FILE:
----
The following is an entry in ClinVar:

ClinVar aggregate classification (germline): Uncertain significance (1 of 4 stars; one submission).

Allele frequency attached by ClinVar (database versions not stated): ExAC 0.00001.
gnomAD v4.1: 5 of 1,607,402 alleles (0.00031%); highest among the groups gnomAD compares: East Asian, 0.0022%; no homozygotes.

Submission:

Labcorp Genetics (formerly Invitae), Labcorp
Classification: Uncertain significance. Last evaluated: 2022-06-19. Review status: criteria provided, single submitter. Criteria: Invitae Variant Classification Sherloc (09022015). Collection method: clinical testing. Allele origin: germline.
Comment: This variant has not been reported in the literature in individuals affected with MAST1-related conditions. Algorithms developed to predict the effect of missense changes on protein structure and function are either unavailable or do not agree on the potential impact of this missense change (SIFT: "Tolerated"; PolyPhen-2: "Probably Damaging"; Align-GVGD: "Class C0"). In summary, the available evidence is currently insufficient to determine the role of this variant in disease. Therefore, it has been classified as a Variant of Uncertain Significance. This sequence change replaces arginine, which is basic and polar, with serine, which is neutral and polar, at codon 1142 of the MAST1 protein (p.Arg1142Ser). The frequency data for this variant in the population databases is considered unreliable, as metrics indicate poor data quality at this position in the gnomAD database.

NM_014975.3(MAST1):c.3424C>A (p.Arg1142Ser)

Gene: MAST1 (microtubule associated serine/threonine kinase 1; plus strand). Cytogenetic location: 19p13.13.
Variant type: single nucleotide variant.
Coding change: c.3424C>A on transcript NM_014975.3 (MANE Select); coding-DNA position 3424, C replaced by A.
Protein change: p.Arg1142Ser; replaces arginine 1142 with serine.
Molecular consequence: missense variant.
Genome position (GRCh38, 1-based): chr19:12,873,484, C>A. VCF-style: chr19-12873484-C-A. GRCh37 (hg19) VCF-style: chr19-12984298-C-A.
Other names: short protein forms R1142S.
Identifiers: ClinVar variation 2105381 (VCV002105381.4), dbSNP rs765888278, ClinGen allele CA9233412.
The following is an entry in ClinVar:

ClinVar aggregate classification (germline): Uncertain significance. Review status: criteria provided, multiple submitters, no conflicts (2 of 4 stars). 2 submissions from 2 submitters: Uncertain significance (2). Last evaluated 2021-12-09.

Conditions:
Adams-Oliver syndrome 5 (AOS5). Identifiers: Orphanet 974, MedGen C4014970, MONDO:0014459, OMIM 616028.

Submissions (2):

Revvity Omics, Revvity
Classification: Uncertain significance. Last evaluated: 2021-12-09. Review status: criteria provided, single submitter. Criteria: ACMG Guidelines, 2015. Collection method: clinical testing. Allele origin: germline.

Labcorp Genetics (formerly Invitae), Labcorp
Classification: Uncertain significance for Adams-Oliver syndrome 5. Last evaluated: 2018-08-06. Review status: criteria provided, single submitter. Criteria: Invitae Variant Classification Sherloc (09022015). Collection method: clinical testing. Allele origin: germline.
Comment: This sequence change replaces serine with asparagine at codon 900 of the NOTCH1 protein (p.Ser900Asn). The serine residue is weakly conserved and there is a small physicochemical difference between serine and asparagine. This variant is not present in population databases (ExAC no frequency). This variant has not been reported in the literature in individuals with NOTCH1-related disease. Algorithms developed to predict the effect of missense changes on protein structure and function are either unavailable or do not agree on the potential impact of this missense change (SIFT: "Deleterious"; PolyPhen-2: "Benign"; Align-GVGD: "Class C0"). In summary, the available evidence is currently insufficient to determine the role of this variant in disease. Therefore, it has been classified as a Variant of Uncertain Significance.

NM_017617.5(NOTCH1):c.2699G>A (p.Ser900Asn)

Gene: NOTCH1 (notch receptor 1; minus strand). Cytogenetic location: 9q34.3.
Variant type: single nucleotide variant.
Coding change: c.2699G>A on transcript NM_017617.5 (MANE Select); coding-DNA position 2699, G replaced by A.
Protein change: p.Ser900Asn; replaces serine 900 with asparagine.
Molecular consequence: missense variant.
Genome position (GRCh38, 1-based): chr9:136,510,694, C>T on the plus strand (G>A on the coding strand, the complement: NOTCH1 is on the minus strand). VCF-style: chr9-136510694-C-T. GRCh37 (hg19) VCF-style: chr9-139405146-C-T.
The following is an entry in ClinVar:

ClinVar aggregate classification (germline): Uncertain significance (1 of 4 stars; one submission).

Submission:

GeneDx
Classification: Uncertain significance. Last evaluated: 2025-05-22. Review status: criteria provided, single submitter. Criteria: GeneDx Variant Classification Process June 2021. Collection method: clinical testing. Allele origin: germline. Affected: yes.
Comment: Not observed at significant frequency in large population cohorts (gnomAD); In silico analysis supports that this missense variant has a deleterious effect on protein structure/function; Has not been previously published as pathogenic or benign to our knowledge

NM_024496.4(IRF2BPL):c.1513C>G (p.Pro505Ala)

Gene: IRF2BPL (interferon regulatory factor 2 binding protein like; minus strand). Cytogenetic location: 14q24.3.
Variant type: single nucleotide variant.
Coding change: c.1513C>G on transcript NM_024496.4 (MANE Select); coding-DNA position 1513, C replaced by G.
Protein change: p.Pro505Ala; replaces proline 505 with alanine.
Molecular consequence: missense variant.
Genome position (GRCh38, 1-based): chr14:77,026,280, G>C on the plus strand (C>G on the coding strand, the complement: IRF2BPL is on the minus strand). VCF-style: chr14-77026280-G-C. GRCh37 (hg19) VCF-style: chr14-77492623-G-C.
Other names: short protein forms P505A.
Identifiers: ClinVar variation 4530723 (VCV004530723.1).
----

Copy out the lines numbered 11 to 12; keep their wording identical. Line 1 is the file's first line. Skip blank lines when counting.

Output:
Variant type: single nucleotide variant.
Coding change: c.3424C>A on transcript NM_014975.3 (MANE Select); coding-DNA position 3424, C replaced by A.